I just realized that comments were being posted (I thought I was getting them sent to my email, but obviously I wasn't). And I love the phrase strikes and dice.

As an habitue of one of those smoke-filled tabrooms, I can say a couple of things. First, protesting that we don't favor our own teams would sound disingenuous, but in reality, we deliberately make sure that there are representatives from more than one school, to prevent that from happening. Of course, anyone who has sat with me in tab knows that my personal motto is, "Make this damned thing end," so the only manipulation I'd be doing, if I could, is closing out the tournament in, if possible, doubles. But seriously, I have often heard accusations made against certain people manipulating tab; as far as I know, none of those people are any longer active in debate, and no one has accused any of my cronies tab team colleagues of anything like that, so at least the northeast is clean.

Secondly, the issue of putting the better judges into the tougher rounds is not really just us making it up. Obviously we can use prior knowledge: we certainly know who all the coaches are, but by default we will highly rank coaches we don't know personally on the basis of the simple idea that, if they're a coach, they know what they're doing until they prove otherwise. (And make no mistake, many coaches quickly and categorically do prove otherwise, but that is up to them, not us.) We also use the experience of each tournament's previous rankings. I keep a spreadsheet of every tournament that I've done with community rankings of every judge in the pools. Community rankings from tournament to tournament tend to remain stable, and I'm able to consult this list when I have no knowledge of my own. Just as a point of information, we've started adding to this list the names of parent judges we have trained ourselves at MHLs, so we know who we can trust at the newer level.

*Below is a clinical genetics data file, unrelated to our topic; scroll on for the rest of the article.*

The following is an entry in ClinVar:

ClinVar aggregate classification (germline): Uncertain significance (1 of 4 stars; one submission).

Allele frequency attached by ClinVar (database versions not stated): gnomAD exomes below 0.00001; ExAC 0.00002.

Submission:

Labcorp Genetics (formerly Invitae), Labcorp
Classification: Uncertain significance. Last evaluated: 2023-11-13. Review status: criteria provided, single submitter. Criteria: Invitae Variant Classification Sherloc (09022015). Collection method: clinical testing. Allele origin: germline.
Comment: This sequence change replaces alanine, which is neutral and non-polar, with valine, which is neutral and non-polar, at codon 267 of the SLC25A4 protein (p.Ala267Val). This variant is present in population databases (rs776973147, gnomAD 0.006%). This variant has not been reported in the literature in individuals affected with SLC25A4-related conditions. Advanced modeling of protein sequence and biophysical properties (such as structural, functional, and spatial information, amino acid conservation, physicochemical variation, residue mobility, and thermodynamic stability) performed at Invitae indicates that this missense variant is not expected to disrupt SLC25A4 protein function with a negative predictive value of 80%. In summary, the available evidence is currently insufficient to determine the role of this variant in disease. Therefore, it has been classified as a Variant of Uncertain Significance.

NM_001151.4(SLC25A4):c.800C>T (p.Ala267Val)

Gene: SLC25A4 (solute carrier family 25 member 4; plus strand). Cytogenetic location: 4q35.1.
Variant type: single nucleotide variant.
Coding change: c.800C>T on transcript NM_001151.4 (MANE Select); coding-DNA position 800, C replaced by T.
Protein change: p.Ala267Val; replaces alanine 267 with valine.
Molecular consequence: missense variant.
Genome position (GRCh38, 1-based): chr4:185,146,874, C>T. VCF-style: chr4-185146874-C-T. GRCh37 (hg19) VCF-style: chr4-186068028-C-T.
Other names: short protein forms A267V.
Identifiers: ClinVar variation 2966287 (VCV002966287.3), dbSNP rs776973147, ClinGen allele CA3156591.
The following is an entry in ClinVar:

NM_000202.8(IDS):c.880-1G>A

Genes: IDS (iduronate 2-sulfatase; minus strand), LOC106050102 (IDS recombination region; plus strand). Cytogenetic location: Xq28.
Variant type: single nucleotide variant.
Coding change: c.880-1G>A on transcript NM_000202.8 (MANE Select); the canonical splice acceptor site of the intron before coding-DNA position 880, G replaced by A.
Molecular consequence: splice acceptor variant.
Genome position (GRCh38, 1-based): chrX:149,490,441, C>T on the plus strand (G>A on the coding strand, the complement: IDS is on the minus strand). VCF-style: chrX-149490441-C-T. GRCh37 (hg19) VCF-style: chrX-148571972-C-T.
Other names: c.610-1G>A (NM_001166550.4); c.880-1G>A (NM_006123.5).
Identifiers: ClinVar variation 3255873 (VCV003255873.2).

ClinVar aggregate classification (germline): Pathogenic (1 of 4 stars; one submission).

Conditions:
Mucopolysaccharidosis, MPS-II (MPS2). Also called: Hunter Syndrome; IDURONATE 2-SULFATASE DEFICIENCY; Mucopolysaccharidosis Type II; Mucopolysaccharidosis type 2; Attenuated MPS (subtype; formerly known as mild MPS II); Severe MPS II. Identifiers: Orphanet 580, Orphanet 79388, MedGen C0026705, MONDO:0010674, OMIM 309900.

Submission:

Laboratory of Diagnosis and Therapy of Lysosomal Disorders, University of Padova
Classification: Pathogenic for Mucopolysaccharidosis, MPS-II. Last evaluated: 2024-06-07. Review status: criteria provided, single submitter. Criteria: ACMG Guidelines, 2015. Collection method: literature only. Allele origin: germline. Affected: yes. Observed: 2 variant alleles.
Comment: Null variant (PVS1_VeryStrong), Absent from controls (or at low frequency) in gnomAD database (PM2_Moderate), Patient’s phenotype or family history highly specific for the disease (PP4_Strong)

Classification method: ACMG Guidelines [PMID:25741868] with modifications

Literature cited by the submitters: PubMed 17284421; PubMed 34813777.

So, realistically, a good tab room ought to be making reasonable and honorable assignments when they are simply not going at random. But this does not subtract from the appeal of strikes and dice. We talked in the podcast about trying it at Ridge, but instead we're going to test MJP (since it's new to me from an operational standpoint, and I'd like to try a little baptism of fire). Maybe we should try S&D at Lakeland, which should be humongous. The big question is, what is the number of strikes that makes sense for a field of, say, 100?

Episode 4 — Defining the divisions: novices, jv and varsity